Navy SEAL Edward Byers Breaks Secrecy, Receives Medal of Honor

Edward Byers was the second Navy SEAL through the door of a house in eastern Afghanistan where the Taliban was holding an American doctor.

The first got shot immediately.

Then Byers rushed in. Wearing body armor and night-vision goggles, he shot and grappled with guards while calling out for the hostage. A voice replied from a few feet away: "I'm right here."

Byers threw himself on doctor to cover him from gunfire. With a free hand, Byers grabbed a nearby captor by the throat and pinned him to the wall until another member of the six-man SEAL team shot him.

"Anyone who's been in combat knows that in those moments, you either react or you get killed," Byers said recently, recalling the December 9, 2012 operation.

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In the chaos, the doctor, aid worker Dilip Joseph, was rescued, and the SEAL team member ahead of him, 28-year-old Petty Officer 1st Class Nicolas Checque, died.

On Monday morning, Byers, a member SEAL Team 6, stepped from the shadows — the unit operates covertly, and its existence often goes unacknowledged by the military — to receive the Medal of Honor, the nation's highest military decoration, for his actions that day.

President Obama, who gave Byers the medal in a ceremony at the White House, called him a "consummate, quiet professional" who shunned the spotlight.

Byers said nothing, standing rigidly beside the president, flashing the occasional smile.

Image: Senior Chief Special Warfare Operator (SEAL) Edward C. Byers Jr.
Byers is receiving the medal for his actions during a 2012 rescue operation in Afghanistan. Uniform insignia has been digitally removed from this photo for security reasons. U.S. Navy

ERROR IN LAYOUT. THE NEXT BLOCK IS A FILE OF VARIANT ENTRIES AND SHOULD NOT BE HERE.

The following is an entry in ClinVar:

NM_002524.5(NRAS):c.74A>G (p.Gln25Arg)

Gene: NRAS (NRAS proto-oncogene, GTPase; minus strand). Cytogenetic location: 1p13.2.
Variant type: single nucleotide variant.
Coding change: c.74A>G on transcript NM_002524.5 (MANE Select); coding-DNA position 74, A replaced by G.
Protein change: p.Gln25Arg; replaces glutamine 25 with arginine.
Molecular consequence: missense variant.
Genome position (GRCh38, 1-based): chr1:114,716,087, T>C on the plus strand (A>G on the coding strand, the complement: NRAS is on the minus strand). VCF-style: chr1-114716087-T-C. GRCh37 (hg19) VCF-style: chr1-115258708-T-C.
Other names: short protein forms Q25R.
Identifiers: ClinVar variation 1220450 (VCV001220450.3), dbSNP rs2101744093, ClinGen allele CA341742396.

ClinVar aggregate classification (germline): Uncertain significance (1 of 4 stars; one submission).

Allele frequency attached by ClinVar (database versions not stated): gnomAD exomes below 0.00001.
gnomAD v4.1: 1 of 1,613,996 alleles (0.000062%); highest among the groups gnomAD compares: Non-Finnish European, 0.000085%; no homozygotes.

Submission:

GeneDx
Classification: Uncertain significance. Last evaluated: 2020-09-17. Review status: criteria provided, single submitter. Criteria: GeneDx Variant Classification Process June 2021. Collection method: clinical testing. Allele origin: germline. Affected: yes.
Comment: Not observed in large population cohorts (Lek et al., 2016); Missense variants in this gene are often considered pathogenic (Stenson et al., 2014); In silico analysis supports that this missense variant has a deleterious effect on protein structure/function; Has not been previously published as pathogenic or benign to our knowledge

Byers, 36, is the sixth SEAL to receive the Medal of Honor, and the eleventh living service member to receive it for actions in Afghanistan.

But he doesn't consider himself a hero.

That distinction, he said, belongs to the men who fought alongside him, particularly Checque.

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"The award was truly his," Byers said after the ceremony. "He was an American hero. He died a warrior and he died to bring back another American. I believe our nation owes him a debt of gratitude."

The rescue operation began with the SEAL team hiking four hours over mountainous terrain to reach the compound in the Qarghah'i District of Laghman Province, Afghanistan were the Taliban were holding Joseph, according to the official military account.

Joseph wrote a book about the operation, "Kidnapped by the Taliban: A Story of Terror, Hope and Rescue by SEAL Team 6, saying that until the SEALs arrived, he believed the Taliban would soon kill him.

Checque was the team's point man, according to military officials. As the SEALs approached the compound, a guard noticed them. Checque shot him. He and Byers rush to the door, which was covered by layers of blankets. Byers began ripping the blankets away, and Checque went inside. He was immediately shot in the head by AK-47 fire.

Navy SEAL Awarded Medal of Honor for Heroic Actions in Afghanistan 2:01

Byers followed. He shot a guard, then noticed another who seemed to be crawling for a gun. Byers jumped on him, and after confirming that it wasn't Joseph, and shot that guard, too.

He heard Joseph nearby, and jumped on him through the firefight, in which five Taliban were killed.

Byers, a medic from Toledo, Ohio, said that after leading Joseph out of the house, he joined others trying to resuscitate Checque, who was pronounced dead at a hospital.

More than three years later, Byers got a call from the White House asking if he had time to speak to the president.

Obama told him that he'd approved Byers for the Medal of Honor.

The award — in addition to a multitude of other decorations Byers has received, including two Purple Hearts — makes him proud to represent the Navy and the SEALs, he said.

"There's a weight that that carries with, and that weight is the sacrifice that everyone has made in this community," Byers said.

He added: "It's an affirmation of the job we do, an appreciation for the job we do."

Byers, a married father, has completed 11 overseas deployments with nine combat tours, said he has no plans to take it easy. He now holds the rank of senior chief special warfare operator.

"I'm going to continue being a SEAL and take whatever job or position is next for me," he said.